It’s Tuesday and Two Writing Teachers is hosting their weekly Slice of Life writing challenge here . Check it out and join the fun!
Yesterday, my mom and I spent most of the day helping my daughter get organized to start her summer job. She will be working and living here at the beach this summer. My mom will be in charge of her as I will be back and forth from home, where my younger daughter will work. We went to the bank to open an account so she can deposit her paychecks. We went to the drugstore and stocked up on toiletries. We went to a gym to check out summer membership options. We drove around town so she could figure out where things are. And then, late in the rainy afternoon, I asked her if she wanted to try Jazzercise with me. She’s almost 18, and I’d be the first to admit that is not the crowd Jazzercise targets. But she said, “Sure.” She isn’t a gym rat, but would like to find a summer exercise routine that works for her.
The minute we walk in, several friendly women help us fill out forms and find mats and weights. There are just a few women there for the 5:45 class. Not another teenager in sight. “Oh well,” I think. Maybe she will like the music.
I don’t know if you have ever done Jazzercise, but it might just be the best way to get in touch with your inner Jennifer Grey or Olivia Newton John. Choreographed routines and blasting music. A room full of smiling breathless women, dancing their way to fitness. On this first day we both feel as if we have two left feet while simultaneously having a blast.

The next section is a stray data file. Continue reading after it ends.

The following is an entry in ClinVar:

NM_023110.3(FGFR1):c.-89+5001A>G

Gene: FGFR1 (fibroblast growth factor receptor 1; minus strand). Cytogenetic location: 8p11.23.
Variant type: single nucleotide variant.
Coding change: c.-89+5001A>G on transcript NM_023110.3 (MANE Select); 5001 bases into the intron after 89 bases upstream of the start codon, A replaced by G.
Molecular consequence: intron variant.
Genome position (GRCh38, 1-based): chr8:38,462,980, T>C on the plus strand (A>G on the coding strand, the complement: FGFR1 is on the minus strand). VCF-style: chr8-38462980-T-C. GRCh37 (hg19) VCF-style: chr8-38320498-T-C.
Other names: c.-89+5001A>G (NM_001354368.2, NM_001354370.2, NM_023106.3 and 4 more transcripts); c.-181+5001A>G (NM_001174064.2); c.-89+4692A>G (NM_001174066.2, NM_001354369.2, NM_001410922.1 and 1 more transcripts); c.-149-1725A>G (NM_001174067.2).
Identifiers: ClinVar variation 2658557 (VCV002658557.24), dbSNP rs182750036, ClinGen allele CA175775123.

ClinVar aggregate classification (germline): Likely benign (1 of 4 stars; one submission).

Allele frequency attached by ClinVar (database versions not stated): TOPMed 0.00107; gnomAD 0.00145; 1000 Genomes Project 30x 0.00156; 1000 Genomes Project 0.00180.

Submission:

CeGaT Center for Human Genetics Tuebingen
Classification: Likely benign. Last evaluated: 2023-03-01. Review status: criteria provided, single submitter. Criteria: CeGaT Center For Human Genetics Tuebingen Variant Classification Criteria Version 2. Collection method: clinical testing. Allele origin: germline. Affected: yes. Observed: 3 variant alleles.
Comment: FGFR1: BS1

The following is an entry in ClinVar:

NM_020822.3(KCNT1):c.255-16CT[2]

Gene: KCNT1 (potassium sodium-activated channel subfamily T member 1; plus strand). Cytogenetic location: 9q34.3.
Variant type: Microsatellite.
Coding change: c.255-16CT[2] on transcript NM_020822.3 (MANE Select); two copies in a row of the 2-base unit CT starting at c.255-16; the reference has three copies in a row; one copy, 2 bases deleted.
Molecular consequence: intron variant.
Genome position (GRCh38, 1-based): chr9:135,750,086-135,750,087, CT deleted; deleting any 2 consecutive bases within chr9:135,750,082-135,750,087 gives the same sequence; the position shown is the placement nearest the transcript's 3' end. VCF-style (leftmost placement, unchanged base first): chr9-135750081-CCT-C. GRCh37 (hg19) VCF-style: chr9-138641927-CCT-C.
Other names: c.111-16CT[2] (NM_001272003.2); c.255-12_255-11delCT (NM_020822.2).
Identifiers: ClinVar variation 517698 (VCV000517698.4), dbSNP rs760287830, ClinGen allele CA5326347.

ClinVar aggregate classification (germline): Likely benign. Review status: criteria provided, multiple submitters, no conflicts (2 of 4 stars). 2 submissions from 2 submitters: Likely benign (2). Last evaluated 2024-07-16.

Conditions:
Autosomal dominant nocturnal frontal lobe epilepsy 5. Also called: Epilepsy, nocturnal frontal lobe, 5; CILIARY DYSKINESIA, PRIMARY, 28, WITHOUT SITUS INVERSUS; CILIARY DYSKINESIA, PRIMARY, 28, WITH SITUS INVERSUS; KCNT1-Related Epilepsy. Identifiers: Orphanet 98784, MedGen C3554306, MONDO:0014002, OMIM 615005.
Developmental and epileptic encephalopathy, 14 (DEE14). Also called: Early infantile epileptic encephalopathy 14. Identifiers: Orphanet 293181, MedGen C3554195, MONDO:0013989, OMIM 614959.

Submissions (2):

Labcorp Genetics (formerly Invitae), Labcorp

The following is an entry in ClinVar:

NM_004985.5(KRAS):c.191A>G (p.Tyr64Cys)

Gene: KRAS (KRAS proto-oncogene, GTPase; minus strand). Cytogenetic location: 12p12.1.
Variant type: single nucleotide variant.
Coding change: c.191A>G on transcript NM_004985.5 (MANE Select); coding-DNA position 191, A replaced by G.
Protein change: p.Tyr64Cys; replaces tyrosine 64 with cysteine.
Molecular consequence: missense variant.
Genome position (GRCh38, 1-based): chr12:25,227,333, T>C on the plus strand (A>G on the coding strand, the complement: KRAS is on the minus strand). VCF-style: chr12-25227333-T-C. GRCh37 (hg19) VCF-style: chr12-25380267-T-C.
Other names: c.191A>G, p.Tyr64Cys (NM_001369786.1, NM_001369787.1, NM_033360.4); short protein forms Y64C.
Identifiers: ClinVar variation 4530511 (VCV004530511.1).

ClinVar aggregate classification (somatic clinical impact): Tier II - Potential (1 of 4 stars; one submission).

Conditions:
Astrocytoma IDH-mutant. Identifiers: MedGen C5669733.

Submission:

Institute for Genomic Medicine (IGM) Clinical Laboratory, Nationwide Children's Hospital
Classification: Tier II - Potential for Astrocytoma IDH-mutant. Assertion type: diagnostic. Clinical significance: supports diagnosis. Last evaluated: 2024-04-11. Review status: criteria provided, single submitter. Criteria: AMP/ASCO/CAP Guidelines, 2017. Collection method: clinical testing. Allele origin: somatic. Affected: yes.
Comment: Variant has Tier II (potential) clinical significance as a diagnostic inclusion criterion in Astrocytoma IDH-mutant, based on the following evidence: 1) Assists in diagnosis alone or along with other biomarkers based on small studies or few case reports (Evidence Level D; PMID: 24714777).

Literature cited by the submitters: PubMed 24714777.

The music begins. The instructor, who must have been a cheerleader, or on a dance team in her youth, starts calling out moves, most of which we imitate badly. Shasse. Kick Ball Change. Grapevine. Whoa. Wait. Slow down. I’m just getting the hang of one and then she adds three more. And my arms- seriously? I have to concentrate way too hard on my feet to worry about what my arms are doing. I look over at my daughter. We laugh, at ourselves, and one another. We keep up well enough to break a sweat and get our hearts pumping. I see my daughter grinning from ear to ear, something she hasn’t done much this year. The music gets faster, and louder. The routines become more impossible. There are brief moments of brilliance, when we follow along perfectly. But those last for 10 seconds at most. We watch the instructor intently, and reset. My back and hairline are dripping. My face is hot and it feels pretty good, even though I am making a complete fool of myself. I watch my daughter smiling. She giggles when the instructor says between songs, “I wish my mom brought me to Jazzercise.” She looks at me and says, “This is fun. This is hard.” Yes.
We drive home, sweaty and tired and happy. She says, “I liked the music. I knew all the songs but two.”
“I knew two songs,” I reply.
“I really like it,” she adds.
And the best part is, we are going back today.